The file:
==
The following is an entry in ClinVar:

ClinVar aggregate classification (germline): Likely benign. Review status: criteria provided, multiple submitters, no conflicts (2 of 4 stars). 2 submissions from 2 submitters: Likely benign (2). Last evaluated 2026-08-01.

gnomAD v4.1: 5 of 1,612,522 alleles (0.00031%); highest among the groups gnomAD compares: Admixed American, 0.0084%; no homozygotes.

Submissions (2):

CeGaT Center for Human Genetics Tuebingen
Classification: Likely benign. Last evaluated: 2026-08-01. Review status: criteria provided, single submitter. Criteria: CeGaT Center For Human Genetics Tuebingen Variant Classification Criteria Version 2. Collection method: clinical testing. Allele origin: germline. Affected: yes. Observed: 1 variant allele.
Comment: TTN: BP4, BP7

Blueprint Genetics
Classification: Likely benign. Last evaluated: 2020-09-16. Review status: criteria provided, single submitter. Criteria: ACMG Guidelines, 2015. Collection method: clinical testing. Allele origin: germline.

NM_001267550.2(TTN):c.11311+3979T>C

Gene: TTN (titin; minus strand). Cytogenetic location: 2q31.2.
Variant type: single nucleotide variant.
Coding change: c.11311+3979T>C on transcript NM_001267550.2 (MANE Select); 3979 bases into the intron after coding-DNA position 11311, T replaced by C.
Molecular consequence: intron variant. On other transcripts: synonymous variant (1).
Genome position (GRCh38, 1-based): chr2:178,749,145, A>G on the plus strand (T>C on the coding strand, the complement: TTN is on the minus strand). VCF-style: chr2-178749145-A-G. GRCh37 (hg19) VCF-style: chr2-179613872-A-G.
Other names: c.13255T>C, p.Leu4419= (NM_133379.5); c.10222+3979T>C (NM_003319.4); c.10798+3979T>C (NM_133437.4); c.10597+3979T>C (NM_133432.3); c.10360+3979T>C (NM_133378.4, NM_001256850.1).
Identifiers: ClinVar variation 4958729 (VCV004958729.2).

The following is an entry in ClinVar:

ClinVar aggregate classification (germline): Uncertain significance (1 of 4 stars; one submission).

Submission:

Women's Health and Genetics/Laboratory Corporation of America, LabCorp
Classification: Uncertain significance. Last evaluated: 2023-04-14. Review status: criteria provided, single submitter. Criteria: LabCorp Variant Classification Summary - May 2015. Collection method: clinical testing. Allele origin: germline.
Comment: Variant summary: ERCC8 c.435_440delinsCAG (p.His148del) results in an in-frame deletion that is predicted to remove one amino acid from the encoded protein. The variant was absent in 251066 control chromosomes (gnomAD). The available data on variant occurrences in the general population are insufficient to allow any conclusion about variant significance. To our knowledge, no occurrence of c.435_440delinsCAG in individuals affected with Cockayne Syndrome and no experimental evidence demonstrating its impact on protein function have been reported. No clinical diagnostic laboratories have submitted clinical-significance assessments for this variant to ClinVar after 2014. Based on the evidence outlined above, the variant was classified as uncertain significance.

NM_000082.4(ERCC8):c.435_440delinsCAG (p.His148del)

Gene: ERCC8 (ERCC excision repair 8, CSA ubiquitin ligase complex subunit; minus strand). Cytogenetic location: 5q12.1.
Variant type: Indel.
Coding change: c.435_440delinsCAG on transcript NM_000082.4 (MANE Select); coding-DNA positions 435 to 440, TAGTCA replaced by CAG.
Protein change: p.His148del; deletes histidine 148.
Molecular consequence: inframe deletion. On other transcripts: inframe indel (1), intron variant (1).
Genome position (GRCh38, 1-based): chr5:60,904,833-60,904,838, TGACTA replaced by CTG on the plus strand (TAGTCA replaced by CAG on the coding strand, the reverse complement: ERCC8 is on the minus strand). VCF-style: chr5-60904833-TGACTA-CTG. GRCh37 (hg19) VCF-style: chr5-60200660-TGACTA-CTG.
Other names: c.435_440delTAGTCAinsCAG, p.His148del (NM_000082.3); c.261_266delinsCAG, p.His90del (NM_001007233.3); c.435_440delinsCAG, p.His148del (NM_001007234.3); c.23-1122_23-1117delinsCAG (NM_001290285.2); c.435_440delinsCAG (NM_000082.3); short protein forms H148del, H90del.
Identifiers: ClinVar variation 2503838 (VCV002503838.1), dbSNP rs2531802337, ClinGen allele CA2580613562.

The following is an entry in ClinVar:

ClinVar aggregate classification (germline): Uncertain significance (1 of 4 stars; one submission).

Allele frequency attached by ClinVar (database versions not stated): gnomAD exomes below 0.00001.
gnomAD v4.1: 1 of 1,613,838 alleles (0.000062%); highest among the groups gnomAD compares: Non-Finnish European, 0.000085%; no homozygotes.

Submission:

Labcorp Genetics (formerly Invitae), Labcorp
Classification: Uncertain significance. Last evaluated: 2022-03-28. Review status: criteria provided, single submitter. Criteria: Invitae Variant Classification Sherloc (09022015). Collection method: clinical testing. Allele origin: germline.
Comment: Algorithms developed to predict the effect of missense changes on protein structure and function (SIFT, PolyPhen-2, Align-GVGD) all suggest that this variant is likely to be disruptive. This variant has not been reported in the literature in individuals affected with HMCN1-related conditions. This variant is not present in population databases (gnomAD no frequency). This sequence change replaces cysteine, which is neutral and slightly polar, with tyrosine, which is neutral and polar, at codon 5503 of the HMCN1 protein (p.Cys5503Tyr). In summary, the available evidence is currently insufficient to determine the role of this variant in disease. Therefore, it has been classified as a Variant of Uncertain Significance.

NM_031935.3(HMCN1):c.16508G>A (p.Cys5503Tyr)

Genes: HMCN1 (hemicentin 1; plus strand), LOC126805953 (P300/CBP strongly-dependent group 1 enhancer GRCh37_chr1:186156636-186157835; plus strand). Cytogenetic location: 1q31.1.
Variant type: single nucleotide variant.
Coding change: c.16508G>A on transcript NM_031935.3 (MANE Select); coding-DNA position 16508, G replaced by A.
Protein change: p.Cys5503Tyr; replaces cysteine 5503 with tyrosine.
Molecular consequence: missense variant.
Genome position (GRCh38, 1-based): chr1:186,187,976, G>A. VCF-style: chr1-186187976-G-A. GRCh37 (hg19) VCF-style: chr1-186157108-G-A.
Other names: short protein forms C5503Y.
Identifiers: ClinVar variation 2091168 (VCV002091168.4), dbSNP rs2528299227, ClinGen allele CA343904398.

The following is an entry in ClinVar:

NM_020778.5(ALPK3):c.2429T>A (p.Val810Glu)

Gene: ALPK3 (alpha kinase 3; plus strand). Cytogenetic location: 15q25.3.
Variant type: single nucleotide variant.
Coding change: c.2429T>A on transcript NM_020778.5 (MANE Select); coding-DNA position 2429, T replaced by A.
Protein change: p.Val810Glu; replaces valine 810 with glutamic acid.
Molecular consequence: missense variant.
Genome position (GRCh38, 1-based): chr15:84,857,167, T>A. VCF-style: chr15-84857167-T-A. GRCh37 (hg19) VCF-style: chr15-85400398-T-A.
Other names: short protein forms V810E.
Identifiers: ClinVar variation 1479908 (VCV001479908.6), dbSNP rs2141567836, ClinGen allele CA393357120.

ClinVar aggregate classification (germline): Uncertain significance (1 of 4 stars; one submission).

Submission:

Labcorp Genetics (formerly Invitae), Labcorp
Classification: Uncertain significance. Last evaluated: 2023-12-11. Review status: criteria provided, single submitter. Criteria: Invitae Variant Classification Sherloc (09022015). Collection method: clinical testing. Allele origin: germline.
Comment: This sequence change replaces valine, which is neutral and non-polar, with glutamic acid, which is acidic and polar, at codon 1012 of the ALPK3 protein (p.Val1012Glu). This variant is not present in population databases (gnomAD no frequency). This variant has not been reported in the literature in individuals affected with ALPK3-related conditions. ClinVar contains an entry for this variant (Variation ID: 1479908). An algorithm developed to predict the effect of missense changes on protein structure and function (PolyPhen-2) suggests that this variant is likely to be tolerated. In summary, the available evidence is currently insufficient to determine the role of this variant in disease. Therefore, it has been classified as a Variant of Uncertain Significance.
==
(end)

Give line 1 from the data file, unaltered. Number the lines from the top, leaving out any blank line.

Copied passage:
The following is an entry in ClinVar: